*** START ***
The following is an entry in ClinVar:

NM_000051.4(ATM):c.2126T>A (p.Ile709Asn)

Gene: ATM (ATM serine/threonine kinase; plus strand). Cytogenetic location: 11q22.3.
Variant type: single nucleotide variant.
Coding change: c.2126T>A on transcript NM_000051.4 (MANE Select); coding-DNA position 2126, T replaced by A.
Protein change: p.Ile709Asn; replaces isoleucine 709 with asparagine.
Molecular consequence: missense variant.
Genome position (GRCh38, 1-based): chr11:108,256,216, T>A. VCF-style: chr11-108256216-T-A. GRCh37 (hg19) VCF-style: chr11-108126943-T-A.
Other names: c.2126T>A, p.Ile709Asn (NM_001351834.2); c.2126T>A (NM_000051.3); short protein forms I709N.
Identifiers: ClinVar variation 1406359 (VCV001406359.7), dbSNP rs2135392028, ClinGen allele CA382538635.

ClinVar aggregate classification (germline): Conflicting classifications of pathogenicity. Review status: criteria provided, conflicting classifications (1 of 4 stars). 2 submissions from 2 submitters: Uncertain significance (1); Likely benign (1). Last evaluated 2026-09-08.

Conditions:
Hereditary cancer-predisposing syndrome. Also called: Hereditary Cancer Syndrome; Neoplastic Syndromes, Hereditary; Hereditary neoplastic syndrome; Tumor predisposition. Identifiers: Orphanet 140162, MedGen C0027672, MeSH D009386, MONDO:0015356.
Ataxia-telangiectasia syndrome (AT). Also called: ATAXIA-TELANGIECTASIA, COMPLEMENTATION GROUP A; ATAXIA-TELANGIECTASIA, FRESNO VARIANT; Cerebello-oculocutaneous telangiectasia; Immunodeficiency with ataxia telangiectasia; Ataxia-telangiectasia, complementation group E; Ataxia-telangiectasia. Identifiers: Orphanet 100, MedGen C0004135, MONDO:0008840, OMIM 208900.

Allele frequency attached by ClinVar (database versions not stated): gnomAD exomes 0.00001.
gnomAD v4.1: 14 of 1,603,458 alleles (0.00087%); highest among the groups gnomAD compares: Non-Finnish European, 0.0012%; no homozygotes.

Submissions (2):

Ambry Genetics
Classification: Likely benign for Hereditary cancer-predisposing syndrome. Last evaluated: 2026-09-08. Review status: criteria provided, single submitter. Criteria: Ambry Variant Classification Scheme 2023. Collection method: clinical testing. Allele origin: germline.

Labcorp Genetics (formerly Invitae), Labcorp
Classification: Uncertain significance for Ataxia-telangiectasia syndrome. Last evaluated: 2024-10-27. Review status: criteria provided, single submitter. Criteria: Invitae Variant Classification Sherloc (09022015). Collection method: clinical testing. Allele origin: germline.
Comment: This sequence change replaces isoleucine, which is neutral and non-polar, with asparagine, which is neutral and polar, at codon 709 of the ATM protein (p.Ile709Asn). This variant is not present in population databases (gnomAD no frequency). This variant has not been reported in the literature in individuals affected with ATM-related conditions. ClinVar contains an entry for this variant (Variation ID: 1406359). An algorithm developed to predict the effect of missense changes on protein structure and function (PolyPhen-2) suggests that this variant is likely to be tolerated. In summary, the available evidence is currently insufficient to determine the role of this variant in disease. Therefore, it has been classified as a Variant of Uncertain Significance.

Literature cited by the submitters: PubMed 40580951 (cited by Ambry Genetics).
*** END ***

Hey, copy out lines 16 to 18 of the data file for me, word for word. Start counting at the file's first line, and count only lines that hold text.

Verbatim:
gnomAD v4.1: 14 of 1,603,458 alleles (0.00087%); highest among the groups gnomAD compares: Non-Finnish European, 0.0012%; no homozygotes.

Submissions (2):

Ambry Genetics